“This blessed plot, this earth, this realm, this England.” Shakespeare wrote that description of his native island in 1595 in his play about King Richard II. That description could be applied to another island—this one also British but this one tucked into section G of Greenwood Cemetery.
The “blessed plot” in Greenwood is small as islands go. It measures just six graves wide and two graves deep.
The men buried here were citizens of the British empire (English or Canadian). They were young. Then World War I began, and they were young and in uniform. Then they were young, in uniform, and, like thousands of other soldiers, far from home. And then, again like thousands of other soldiers, they were young, in uniform, far from home, and dead.
After the United States entered the war in 1917, under an agreement between England and the United States, the Royal Flying Corps trained British and American pilots at Tarrant County’s Camp Taliaferro. The camp consisted of three air fields and an administrative center on the near West Side. Hicks Field was in Saginaw, Carruthers Field in Benbrook, and Barron Field in Everman. Each field housed about two thousand men. RFC instructors taught men to fly in the Curtiss JN4 Canuck (“Jenny”), a biplane weighing just over one ton and having a top speed of seventy-five miles per hour.
Training for the dangers of war was itself dangerous. During the six months British pilots trained here, thirty-nine men were killed.
These Star-Telegram obituaries, dated December 30, 1917, February 13, 1918, and March 27, 1918, are typical of those that appeared in the newspaper. Cuthbert, Wray, and Hooten are buried in the RFC plot at Greenwood.
Eleven of the thirty-nine were buried at the three airfields. But then England’s Imperial War Graves Commission bought the small plot at Greenwood and reburied the eleven men. A twelfth RFC flier—Lieutenant Robert Herbert, who survived training and the war and died in 1975 in Florida—was buried here with his comrades. The twelve men are buried in soil hauled in by train from Canada. In 1940 the Star-Telegram wrote that the Greenwood plot is the only soil in the United States owned by England except the embassy in Washington, DC.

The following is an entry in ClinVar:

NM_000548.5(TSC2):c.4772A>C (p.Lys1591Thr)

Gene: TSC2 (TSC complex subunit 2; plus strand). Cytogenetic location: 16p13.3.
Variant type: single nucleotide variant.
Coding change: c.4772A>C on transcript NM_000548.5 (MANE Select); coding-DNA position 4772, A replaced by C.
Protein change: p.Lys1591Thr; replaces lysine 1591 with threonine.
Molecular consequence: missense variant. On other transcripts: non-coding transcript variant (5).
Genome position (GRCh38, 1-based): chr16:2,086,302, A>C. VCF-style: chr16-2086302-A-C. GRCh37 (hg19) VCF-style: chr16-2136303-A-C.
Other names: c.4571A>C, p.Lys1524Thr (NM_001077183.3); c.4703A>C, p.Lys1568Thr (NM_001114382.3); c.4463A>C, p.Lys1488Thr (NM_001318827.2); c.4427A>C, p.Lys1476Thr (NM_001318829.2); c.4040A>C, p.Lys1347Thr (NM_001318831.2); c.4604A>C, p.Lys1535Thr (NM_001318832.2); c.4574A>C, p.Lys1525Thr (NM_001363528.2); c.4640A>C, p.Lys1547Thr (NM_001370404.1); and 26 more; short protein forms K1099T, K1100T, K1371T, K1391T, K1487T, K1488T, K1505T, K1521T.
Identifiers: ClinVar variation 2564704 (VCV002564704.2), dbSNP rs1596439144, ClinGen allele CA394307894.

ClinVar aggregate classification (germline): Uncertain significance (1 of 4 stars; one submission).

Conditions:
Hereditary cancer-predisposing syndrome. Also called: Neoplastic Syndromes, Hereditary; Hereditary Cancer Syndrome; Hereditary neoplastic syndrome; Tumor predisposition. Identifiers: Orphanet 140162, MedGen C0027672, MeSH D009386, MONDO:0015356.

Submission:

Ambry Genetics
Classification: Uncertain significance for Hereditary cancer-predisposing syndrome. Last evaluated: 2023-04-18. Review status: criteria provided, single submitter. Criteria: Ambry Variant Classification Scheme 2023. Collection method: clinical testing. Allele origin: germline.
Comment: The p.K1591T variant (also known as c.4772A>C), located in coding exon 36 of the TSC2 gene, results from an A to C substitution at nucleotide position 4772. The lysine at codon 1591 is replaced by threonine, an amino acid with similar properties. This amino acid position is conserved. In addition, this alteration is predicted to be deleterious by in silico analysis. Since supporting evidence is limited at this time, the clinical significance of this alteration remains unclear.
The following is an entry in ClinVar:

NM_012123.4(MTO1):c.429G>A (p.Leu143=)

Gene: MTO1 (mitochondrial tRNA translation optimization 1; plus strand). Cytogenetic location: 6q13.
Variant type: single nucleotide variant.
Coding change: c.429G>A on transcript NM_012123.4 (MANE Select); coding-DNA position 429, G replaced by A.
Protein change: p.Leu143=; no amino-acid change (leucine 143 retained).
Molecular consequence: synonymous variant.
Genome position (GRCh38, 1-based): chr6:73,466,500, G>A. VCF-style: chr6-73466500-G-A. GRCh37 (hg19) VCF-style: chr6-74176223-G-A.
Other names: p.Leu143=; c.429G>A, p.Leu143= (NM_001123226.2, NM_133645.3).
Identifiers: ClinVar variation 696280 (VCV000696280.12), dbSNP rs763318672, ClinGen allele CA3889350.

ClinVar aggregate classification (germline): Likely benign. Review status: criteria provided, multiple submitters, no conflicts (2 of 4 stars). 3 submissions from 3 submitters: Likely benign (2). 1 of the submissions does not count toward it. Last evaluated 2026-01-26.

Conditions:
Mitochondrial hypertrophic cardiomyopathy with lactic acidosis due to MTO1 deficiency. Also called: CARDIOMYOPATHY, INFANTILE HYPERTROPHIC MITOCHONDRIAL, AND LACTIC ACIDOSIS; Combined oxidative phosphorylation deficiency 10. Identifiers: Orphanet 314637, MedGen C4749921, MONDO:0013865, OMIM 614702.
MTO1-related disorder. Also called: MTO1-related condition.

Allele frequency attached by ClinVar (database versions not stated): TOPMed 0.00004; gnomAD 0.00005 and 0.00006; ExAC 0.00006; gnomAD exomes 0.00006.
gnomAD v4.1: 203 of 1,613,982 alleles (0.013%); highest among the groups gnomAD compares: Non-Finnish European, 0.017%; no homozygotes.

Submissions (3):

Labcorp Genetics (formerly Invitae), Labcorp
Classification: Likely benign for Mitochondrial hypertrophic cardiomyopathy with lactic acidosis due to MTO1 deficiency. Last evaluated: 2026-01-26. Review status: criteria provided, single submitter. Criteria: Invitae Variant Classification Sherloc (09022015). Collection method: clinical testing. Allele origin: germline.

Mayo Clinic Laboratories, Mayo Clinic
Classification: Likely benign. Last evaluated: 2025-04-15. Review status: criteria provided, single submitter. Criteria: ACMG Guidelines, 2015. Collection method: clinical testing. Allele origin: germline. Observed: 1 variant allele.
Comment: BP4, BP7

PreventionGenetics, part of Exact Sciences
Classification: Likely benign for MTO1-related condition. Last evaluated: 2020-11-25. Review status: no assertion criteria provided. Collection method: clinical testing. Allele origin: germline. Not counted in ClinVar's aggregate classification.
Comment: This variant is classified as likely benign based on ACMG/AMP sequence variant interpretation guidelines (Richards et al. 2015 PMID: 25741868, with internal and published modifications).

In 1920 floral tributes were placed at the graves of the cadets. Clip is from the May 30 Star-Telegram.
Another of the eleven buried at Greenwood is cadet Cyril A. Baker. He was born in 1897 in Lewisham, Kent, England. Later he was in Moose Jaw, Saskatchewan, Canada, before finding himself flying over the Texas prairie.
The monument in the center of the island bears the insignia and motto (“through adversity to the stars”) of the RFC.
There is a thirteenth grave on Greenwood’s British isle: Just in front of the monument is a small tombstone inscribed “Baby Ruth.” Like the twelve men buried around her, in 1918 the daughter of a Canadian flight instructor was young and far from home and then dead.
In 2017—the centennial of the plot—a remembrance service honoring the cadets was held at Greenwood.
(Vernon Castle, the best-known RFC pilot of them all: The Last Waltz: Death of a Cloud Dancer)